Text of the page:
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Sansei Japanese Sword Appraiser Mike Yamasaki – Part 2: It’s the Treasures of the Past That Make for a Bright Future

>> Part 1

Having repaired his grandmother’s swords since he was a boy, sansei Mike Yamasaki became an appraiser and connoisseur of Japanese swords. He carefully holds a “treasure” you couldn’t put a price on. Engraved with kanji for the word “Manzanar”, it is the dagger made at the Manzanar internment camp.

He encountered this dagger for the first time 8 years ago. A Caucasian man asked Mike for an appraisal. “For something made by an experienced craftsman, it was extremely rough. But that was because it was made in an environment without sufficient tools. When you consider the circumstances, it’s actually quite well made.”

Mike’s mother’s family was interned at Manzanar during World War II. When he laid his eyes on that rough-hewn dagger, it linked his family history with his chosen profession as a Japanese sword appraiser. Feeling something akin to a solemn duty, he thought, “Whatever it takes, I need to acquire that dagger.”

During the war, the Japanese and their second-generation children who were sent to internment camps by the American government were separated from the land they had become accustomed to, and the assets they had worked so hard to acquire were confiscated. There were some among them who had Caucasian acquaintances or policemen take care of the swords that had been passed down to them over the generations, but they were few and far between.

According to later investigation, the creator of the sword was proven to be Kyuhan Kageyama. Having inherited his sword-making skills from his father, Kageyama made the sword Mike now owns while he was living in Manzanar in 1944. After the war, he moved to West Los Angeles and worked at a nursery cultivating plants. He was also a member of the Southern California Sword Society.

After coming into the possession of an American soldier working as a guard at the internment camp, Kageyama’s Manzanar dagger was sold to a sword collector. Later, a different collector who had purchased the sword with the intent of selling it to the Manzanar museum turned out to be the person Mike met for an appraisal.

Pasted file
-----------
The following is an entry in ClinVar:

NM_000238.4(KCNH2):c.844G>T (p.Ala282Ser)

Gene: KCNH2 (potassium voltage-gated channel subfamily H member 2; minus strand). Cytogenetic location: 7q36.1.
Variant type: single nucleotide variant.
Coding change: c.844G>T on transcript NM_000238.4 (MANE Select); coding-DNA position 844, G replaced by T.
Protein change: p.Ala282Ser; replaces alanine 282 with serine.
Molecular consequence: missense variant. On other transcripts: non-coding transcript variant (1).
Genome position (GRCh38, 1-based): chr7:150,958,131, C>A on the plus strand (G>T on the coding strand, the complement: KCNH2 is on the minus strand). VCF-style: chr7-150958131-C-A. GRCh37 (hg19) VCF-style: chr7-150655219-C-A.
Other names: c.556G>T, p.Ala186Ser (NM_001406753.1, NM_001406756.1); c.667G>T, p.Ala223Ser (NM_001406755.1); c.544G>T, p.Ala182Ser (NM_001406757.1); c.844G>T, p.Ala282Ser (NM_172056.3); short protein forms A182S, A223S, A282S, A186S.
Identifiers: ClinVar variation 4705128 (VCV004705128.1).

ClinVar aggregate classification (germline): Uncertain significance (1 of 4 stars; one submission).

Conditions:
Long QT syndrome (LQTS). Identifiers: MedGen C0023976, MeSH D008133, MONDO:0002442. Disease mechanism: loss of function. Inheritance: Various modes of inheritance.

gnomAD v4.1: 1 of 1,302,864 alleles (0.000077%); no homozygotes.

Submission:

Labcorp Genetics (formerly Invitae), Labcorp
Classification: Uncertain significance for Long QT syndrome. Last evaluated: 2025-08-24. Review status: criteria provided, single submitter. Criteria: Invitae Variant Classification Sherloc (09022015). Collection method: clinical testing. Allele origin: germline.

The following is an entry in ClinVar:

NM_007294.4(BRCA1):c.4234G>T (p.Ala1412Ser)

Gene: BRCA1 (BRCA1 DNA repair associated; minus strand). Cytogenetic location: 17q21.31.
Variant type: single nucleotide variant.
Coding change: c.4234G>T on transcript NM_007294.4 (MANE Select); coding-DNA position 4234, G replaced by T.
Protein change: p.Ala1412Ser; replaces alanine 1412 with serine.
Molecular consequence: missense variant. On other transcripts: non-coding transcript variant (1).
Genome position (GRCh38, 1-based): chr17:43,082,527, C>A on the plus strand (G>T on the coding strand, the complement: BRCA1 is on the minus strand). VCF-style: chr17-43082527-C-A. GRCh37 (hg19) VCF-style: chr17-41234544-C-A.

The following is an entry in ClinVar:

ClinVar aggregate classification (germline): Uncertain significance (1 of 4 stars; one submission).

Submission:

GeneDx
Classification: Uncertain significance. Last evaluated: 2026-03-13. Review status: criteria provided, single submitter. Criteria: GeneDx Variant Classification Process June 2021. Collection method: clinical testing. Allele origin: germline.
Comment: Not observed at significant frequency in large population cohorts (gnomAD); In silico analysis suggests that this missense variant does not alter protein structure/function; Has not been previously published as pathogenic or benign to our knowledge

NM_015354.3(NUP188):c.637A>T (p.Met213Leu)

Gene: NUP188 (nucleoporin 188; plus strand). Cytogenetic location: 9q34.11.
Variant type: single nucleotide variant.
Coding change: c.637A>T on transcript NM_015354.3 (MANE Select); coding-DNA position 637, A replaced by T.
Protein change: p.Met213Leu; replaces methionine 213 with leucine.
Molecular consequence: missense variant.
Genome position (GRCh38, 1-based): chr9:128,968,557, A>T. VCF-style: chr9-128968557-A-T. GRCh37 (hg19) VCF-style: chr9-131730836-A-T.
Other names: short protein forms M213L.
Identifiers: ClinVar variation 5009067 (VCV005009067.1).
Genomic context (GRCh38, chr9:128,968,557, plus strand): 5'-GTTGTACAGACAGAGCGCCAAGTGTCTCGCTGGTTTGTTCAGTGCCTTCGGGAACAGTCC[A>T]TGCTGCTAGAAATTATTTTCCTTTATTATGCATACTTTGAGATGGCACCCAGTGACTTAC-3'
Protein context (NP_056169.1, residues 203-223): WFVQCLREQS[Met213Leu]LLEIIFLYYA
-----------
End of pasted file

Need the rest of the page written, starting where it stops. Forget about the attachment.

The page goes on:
Mike passionately persuaded him, saying “My family lived at the Manzanar internment camp, so please let me buy it from you.”

How much did he pay for the dagger? Mike’s purchase price was $1,000. But was it really worth that much?

“It would have been about $100 if it hadn’t been made at Manzanar. The man who sold it to me didn’t tell me what he paid for it. But being made at Manzanar gives it a different meaning. I want to pass it on to one of my three sons. Even if someone came along and asked to buy it, I wouldn’t sell. But I might loan it to the (Japanese American National) Museum for a limited time.”

As Mike says, that dagger has precious value because it has history. And it’s only someone who knows history who can understand that value.

The value of things inherited by children isn’t limited to financial worth. In fact, monetary value is secondary. You can only think that, being so caught up in material things, today’s Japanese people have lost sight of the importance of family history and the treasure it holds. I feel like Mike, a third-generation Japanese, has reminded me once again of my Japanese soul and family roots.

Finally, I asked him about his future goals. “I want to go on teaching many people, including Japanese-Americans, about Japanese swords, including their history and cultural value. That’s because I believe that, while people are always focused on the future, it’s through these beautiful treasures born in the past that an even brighter future can be made.”


© 2009 Keiko Fukuda

appraiser manzanar sansei sword World War II